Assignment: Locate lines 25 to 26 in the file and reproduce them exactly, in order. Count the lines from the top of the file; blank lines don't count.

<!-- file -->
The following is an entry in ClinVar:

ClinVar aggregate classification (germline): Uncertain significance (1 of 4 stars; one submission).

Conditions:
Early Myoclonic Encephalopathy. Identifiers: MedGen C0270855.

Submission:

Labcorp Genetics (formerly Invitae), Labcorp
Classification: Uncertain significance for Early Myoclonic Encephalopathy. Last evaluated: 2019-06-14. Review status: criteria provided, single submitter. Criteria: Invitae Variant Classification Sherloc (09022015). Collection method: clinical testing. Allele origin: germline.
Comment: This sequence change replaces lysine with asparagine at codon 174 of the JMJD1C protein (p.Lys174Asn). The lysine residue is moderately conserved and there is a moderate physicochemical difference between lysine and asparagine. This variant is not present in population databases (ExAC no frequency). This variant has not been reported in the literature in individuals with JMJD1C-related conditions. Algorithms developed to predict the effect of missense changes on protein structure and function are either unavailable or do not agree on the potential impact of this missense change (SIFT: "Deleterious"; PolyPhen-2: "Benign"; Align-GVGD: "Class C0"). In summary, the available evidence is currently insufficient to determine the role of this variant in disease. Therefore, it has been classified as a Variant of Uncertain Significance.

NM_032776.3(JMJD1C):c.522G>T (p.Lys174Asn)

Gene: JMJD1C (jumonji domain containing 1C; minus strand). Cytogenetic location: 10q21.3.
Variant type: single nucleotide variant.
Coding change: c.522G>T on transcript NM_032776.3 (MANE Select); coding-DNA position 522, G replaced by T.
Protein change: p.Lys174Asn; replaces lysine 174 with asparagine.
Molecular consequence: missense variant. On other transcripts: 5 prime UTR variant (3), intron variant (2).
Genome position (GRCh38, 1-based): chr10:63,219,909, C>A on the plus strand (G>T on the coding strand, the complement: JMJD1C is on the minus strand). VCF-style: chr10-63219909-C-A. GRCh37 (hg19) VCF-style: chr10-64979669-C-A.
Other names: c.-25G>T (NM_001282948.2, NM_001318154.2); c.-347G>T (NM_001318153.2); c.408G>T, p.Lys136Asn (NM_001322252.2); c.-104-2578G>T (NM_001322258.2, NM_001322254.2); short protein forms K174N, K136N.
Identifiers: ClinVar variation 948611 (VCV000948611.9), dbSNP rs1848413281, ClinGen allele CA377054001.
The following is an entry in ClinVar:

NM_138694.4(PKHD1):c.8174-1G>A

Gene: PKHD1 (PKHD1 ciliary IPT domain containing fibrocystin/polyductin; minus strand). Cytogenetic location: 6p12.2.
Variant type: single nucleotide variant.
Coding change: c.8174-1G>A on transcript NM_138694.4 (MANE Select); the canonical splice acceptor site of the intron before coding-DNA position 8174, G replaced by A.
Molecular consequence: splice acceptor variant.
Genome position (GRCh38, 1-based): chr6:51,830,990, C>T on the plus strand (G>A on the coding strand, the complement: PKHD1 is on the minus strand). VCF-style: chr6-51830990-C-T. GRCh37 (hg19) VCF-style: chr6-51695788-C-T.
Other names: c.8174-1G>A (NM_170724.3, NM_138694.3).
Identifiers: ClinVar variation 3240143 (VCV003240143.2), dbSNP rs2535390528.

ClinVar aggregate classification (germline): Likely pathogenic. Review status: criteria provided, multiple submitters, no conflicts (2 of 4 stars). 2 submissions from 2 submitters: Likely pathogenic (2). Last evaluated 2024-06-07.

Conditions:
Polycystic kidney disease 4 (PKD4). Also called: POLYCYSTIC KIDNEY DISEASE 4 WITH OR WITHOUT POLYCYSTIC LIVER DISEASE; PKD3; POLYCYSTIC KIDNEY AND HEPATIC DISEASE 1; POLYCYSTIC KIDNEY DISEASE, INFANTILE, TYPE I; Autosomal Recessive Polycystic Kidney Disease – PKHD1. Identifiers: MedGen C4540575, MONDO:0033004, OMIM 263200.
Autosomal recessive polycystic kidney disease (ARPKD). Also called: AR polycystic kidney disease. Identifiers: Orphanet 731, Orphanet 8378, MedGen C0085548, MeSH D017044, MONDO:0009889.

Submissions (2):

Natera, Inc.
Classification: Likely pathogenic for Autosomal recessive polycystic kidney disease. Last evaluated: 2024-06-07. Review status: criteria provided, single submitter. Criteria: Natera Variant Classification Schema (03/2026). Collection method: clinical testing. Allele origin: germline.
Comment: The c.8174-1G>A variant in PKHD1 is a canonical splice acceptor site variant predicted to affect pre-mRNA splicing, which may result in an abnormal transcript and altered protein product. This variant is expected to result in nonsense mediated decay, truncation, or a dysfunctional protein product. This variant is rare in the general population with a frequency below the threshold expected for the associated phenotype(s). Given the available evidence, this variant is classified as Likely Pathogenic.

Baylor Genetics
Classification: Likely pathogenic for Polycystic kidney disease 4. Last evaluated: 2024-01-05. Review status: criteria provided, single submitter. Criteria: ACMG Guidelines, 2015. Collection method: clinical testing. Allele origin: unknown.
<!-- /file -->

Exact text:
Other names: c.8174-1G>A (NM_170724.3, NM_138694.3).
Identifiers: ClinVar variation 3240143 (VCV003240143.2), dbSNP rs2535390528.